Friday, July 30, 2010

What To Do

The last post is not fair without this one. These are things you can do to help fight for a better future for people like me:

  1. Do you have a teenager? Have you told them that it's OK if they turn out not to be straight? That you will love them no matter what?
  2. Have you asked any High Schoolers in your life if they think that their gay classmates face harassment at school? If so, does the administration do anything about it?
  3. Join PFLAG and volunteer. Tell them I sent you.
  4. Find your local LGBT at-risk youth center and volunteer or donate.
  5. Contact the Trevor Project to donate or volunteer.
  6. Schedule a meeting with your church's minister to discuss LGBT inclusion in their ministry. Tell them that I want to hear back about what they are doing to help.

There's a start. Go.

Do Something

"If he turns out to be gay, we should cut his legs off so he can't leave the house and bring shame on the family." said my mother, slurring her words after a considerable amount of cheap blended whiskey. I don't remember what my dad said in response. My seven-year-old mind couldn't take any more in at that point.

Yes, seven. Yes, my mother.

I crouched in the dark living room listening to them shouting in the kitchen. Were they going to do it tomorrow? Tonight? Would that be how I woke up tomorrow? Would they kill me instead if it got too messy as they sawed through my leg bones? I had to go through the kitchen to get out of the house if I decided to run. Could I make it past them?

When I try to explain to straight people what it's like to grow up gay in America I try the metaphor that we are raised in 'enemy territory.' Most gay people are born and raised in straight families and we learn to hate gay people before we know we're gay. I don't think most of them realize how severe the physical and emotional violence we face is.

Why is this coming up now? The debate over the Employment Non-discrimination Act (ENDA), marriage equality and the effort to repeal Don't Ask Don't Tell is forcing people like my late parents to say what they really think of people like me out loud. Into microphones. When I hear them, or read transcripts of their ignorant, hateful, twisted little words I get angry. I remember what it was like being crouched in the dark living room wondering if I was going to wake up to my parents amputating my legs.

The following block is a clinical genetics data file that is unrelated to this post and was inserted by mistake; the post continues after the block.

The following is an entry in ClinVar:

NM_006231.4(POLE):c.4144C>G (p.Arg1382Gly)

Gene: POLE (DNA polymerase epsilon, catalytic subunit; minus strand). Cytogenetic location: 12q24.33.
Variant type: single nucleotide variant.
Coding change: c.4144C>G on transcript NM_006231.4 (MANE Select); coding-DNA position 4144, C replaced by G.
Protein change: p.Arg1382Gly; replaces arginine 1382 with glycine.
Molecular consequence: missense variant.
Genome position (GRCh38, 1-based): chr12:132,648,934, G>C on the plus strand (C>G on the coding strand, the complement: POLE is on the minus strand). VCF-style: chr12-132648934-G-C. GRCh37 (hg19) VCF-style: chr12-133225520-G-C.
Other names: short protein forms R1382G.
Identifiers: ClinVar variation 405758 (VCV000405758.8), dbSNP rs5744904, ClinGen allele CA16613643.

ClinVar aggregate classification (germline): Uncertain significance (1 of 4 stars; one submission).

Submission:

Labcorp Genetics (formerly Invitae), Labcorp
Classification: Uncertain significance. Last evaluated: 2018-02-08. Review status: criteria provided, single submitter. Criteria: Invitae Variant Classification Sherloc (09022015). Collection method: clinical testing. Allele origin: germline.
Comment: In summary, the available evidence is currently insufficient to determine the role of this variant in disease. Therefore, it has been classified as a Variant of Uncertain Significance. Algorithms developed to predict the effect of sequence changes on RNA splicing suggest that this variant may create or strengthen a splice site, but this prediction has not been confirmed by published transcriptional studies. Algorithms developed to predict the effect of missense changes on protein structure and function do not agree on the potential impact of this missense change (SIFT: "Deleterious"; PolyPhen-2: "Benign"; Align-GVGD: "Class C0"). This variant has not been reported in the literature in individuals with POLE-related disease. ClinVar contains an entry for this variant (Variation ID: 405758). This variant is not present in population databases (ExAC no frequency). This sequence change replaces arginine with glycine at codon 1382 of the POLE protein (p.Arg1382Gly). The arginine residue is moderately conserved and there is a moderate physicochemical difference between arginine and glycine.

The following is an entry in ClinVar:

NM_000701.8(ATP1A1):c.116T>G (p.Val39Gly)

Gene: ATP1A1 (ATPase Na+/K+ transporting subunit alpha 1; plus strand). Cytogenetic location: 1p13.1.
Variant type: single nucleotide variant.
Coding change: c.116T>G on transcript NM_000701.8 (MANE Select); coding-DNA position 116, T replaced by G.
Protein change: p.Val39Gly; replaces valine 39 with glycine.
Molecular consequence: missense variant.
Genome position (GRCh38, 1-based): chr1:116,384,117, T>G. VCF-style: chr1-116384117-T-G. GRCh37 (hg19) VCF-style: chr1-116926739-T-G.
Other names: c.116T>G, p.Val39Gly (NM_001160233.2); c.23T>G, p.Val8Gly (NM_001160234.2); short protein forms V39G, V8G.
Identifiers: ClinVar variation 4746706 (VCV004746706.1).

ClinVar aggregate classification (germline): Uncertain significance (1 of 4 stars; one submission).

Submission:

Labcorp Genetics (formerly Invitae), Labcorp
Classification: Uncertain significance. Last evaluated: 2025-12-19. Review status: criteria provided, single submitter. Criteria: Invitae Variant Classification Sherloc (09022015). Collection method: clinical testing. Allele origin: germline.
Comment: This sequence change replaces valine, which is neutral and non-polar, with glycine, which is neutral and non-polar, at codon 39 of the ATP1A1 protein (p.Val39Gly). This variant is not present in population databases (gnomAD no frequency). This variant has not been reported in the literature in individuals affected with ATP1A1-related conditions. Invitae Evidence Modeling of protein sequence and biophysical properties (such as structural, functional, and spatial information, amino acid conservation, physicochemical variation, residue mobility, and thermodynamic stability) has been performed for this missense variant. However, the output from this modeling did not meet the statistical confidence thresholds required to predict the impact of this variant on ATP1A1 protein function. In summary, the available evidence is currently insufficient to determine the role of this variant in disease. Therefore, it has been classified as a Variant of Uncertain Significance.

My parents never committed that act of violence against me. The next morning they were just hung over and I had to act like everything was OK and go on with life, but the damage was done. A moment in the making and decades in the repairing.

Now polls say that people think gays have too much influence on society. That we're too powerful, too rich, too successful. Is that why we can't get married? Is that why welfare mothers and absentee fathers vote our existing marriages away? Why ignorant hicks vote to ban us adopting children?

Yes, I'm angry. I'm angry at every preacher of every religion that teaches people that we're sinful. I'm angry at every person who sits quietly and listens to them. Somewhere out in America another little boy or girl is going through what I went though. One of you knows that child and if you do nothing to help, you're the one who is sinful.

Monday, July 5, 2010

Independence Day

I didn't post this yesterday because I was deep in a project, but July 4th is my independence day also. In 1994, my bandmates Stan and Marisa bought a house in the University District which had a partially finished studio apartment in the basement. They were looking for someone to rent it, and I was more than ready to get out of Poulsbo, so at the tender age of 27 I left my parent's home.

That first night was pretty intense. Stan and Marisa and I went looking for fireworks on the spur of the moment. Probably doesn't seem like a big deal to a normal person, but to me the freedom to do that was like something out of a dream. No guilt trips. No ferry hassles. Just climb in the car with good friends and go. Later, as I was laying in bed in the dark in a basement the fear started to settle in. Would I be able to afford this life? Will my parents be OK? Is Mom laying in bed crying because I'm not there?

I lived in Stan and Marisa's basement for several very important years. I had some catching up to do in terms of learning to be a good housemate, but it worked out in the end. I started learning Gaelic while I lived there, got my Yule harp, and lived through the joy and heartbreak of the heyday of Wicked Celts.

When Stan and Marisa sold that house in April of 1998, things moved rapidly and I wound up settling for a dingy studio apartment in Northgate. At the time, I thought life had taken a terrible turn for the worse, but the gods had a plan. Slightly over a year later, in June of 1999 I moved from Northgate into my little rental house in Baile Ard. If I had been living somewhere less depressing, I might have hesitated to move and missed out on some of the happiest years of my life.

Thanks for helping me get out on my own, Stan and Marisa, and for taking me out in the Ford Explorer to celebrate my independence day all those years ago.